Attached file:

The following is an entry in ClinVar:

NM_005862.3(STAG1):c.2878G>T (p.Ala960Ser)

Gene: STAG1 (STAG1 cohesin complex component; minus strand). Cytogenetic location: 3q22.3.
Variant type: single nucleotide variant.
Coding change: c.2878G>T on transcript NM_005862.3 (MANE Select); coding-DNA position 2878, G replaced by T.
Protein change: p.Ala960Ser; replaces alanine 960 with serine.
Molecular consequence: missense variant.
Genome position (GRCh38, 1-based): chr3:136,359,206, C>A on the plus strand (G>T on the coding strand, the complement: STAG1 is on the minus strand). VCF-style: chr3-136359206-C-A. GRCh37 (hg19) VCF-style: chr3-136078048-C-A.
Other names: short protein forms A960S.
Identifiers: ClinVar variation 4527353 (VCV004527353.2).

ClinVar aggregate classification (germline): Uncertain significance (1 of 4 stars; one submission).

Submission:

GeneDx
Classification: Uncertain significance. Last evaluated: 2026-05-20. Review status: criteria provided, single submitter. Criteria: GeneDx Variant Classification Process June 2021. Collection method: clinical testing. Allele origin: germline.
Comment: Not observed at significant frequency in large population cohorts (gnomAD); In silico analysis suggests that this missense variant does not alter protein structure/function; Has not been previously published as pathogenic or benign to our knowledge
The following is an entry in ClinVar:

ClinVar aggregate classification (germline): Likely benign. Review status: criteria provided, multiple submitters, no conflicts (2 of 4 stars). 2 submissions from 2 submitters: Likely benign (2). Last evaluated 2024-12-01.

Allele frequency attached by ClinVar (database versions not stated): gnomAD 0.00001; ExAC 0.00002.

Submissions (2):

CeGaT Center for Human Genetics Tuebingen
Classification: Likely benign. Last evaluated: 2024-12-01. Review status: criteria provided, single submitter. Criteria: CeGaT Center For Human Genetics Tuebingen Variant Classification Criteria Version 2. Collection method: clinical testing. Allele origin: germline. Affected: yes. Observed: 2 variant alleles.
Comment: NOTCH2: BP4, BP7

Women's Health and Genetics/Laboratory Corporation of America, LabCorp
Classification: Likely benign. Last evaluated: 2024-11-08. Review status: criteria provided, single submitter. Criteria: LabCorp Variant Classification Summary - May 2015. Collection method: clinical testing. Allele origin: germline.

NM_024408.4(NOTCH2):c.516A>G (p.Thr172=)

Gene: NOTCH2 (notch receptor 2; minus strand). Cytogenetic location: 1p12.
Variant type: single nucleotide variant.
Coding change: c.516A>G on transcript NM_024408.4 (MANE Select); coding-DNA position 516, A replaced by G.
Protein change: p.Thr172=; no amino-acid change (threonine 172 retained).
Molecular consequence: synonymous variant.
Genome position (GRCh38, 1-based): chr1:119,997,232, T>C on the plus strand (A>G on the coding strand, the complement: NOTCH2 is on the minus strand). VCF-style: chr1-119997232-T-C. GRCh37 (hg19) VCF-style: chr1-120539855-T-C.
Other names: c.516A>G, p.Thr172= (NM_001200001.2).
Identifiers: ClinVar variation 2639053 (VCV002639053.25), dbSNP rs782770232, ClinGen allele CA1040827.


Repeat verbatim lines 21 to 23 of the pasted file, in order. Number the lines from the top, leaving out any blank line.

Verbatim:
Classification: Likely benign. Last evaluated: 2024-12-01. Review status: criteria provided, single submitter. Criteria: CeGaT Center For Human Genetics Tuebingen Variant Classification Criteria Version 2. Collection method: clinical testing. Allele origin: germline. Affected: yes. Observed: 2 variant alleles.
Comment: NOTCH2: BP4, BP7

Women's Health and Genetics/Laboratory Corporation of America, LabCorp